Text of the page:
General Atomics Aeronautical Systems has integrated the Leonardo Sage 750 electronic emission sensor pod onto its MQ-9B SeaGuardian unmanned air vehicle (UAV).
The pod is designed to search for radar waves, for example, coming from radar-guided surface-to-air missile batteries on land sites or on ships, General Atomics said on 9 September.
“This will be the first time that our aircraft has featured a fully-integrated, tactical [electronic support measure] capability,” says Linden Blue, chief executive of General Atomics. “Sage [electronic support measure equipment] will improve our customer’s ability to make tactical decisions and allow collection of [intelligence, surveillance and reconnaissance] data on selected emitters.”
The system is able to pinpoint the source of radar emissions and identify the type of weapon system, adds Leonardo. Once it has detected a threat it can cue other sensors, jamming and electronic attack systems, the company says. The Sage 750 also records each emission detected so that militaries can further analyse the radar signature and build sovereign electronic warfare databases.
The SeaGuardian is based on the MQ-9B SkyGuardian, a newer variant of the MQ-9 Reaper used by the US Air Force that meets NATO military airworthiness requirements. General Atomics is also working with the US Federal Aviation Administration for the MQ-9B to meet civilian airworthiness requirements. Both efforts would allow the UAV to intermingle with civilian aircraft more easily, including over the USA and the EU.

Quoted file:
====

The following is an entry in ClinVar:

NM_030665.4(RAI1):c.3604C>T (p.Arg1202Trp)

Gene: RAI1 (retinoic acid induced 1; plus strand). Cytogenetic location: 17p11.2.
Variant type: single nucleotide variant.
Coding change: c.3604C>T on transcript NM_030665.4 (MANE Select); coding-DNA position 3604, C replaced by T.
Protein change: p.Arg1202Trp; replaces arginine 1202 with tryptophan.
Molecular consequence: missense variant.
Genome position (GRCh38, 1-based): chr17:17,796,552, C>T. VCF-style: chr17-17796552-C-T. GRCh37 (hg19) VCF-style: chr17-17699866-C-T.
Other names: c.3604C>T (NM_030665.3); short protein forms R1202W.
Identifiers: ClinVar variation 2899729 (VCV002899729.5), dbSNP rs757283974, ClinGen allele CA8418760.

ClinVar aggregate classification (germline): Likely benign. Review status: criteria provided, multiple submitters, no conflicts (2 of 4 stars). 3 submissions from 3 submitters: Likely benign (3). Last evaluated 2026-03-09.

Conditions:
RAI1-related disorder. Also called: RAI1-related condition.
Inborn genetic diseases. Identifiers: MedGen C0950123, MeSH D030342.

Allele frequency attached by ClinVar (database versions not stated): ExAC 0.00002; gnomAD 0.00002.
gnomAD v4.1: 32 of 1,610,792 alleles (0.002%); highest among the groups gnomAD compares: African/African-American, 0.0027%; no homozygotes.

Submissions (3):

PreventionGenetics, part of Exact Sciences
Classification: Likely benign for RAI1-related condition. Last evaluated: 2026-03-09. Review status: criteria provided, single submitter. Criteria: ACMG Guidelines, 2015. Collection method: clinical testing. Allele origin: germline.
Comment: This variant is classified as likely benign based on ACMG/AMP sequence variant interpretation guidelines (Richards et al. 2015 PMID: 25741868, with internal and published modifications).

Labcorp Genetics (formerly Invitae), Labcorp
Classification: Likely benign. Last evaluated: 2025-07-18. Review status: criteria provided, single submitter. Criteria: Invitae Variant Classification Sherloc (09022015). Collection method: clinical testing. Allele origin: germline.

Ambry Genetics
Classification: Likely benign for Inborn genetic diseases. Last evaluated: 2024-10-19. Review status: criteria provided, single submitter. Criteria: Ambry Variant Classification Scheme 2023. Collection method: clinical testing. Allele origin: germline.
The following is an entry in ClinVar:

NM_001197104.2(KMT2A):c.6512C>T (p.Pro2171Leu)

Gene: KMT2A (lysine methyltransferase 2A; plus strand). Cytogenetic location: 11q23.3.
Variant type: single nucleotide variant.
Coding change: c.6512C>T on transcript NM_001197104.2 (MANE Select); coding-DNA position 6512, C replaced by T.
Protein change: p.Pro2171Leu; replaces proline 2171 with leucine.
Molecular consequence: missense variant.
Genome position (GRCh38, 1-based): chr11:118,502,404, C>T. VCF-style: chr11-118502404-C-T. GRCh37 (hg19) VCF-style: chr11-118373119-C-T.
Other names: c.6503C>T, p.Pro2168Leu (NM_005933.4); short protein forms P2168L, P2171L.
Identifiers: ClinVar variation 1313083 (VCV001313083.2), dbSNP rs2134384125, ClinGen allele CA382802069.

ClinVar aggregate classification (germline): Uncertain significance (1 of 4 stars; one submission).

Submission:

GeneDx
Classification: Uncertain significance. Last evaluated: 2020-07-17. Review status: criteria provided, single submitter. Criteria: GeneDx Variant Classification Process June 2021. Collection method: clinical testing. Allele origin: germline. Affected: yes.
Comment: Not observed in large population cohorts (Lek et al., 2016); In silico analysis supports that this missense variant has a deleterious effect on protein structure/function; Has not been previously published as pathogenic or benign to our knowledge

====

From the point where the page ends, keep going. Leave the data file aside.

General Atomics hopes that the MQ-9B SeaGuardian’s ability to fly in and around civilian airspace, instead of being restricted to warzones, would make the UAV a candidate for tracking ships and submarines offshore. The UAV was demonstrated in such a role to European nations in Greece in December 2019 and in mid-September the manufacturer plans show the same maritime patrol abilities to Japan.